Botanical name: Caulophyllum thalictroides
© Steven Foster
Parts used and where grown
Blue cohosh grows throughout North America. The roots of this flower are used medicinally.
Blue cohosh is not related to black
cohosh (Cimicifuga racemosa). However, both herbs are primarily used to
treat women’s health problems.
Blue cohosh has been used
in connection with the following conditions (refer to the individual
health concern for complete information):
Historical or traditional use (may
or may not be supported by scientific studies)
Native Americans are believed to have used blue cohosh flowers to induce labor and
menstruation.1 Blue cohosh is a traditional remedy for lack of menstruation. It is
considered an emmenagogue (agent that stimulates menstrual flow) and a uterine tonic. No
clinical trials have validated this traditional use. It has also been used traditionally to
treat painful periods (dysmenorrhea). Early
20th century physicians in the United States who treated with natural remedies (known as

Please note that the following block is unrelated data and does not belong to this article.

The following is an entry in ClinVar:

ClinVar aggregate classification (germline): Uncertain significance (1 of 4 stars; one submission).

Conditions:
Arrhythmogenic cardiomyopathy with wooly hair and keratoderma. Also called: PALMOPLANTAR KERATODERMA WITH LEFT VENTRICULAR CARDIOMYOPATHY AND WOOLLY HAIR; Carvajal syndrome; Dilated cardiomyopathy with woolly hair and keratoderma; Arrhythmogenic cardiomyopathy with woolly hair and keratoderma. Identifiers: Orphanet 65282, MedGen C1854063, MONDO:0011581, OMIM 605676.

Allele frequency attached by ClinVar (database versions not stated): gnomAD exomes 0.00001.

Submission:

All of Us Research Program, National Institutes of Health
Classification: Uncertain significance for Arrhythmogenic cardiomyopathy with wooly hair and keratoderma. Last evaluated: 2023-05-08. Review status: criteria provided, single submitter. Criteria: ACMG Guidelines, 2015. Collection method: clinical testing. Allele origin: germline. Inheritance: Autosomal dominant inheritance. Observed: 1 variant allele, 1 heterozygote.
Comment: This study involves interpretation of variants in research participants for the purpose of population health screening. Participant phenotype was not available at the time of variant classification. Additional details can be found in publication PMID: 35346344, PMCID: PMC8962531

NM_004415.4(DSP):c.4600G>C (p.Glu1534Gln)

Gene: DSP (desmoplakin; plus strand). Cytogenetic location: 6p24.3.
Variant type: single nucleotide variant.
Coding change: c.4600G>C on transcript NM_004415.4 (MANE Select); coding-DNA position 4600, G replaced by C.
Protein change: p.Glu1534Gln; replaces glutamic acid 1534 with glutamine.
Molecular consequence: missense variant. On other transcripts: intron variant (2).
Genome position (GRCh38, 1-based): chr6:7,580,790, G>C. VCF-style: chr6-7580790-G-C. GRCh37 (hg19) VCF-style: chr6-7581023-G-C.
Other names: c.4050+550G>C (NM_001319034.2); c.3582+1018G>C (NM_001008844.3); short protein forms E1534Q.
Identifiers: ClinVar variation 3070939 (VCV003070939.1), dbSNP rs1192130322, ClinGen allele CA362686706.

Eclectic physicians) used blue cohosh for these same purposes and also to treat kidney
infections, arthritis, and other ailments.
A saponin from blue cohosh called caulosaponin is believed to stimulate uterine
contractions.2 Several other alkaloids may be active in this herb. However, current
research about the active constituents of blue cohosh is insufficient.
How much is usually taken?
Blue cohosh is generally taken as a tincture and should be limited to no more than
1–2 ml taken three times per day. The whole herb (300–1,000 mg per day) is
sometimes used. Blue cohosh is generally used in combination with other herbs.
Are there any side effects or interactions?
Large amounts of blue cohosh can cause nausea, headaches, and high blood pressure. Blue cohosh should only be used
under medical supervision and in limited amounts. Using blue cohosh during pregnancy has been brought into question by reports of
an infant developing a stroke and another infant being born with congestive heart failure.3 4
Safety studies need to be completed to determine whether blue cohosh is safe to use during
At the time of writing, there were no well-known drug interactions
with blue cohosh.
1. Castleman M. The Healing Herbs. New York: Bantam Books, 1991,
2. Foster S. Herbal Renaissance. Salt Lake City: Gibbs-Smith
Publisher, 1993, 48–50.
3. Finkel RS, Zarlengo KM. Blue cohosh and perinatal stroke. N Engl J
Med 2004 351:302–3.
4. Jones TK, Lawson BM. Profound neonatal congestive heart failure caused
by maternal consumption of blue cohosh herbal medication. J Pediatr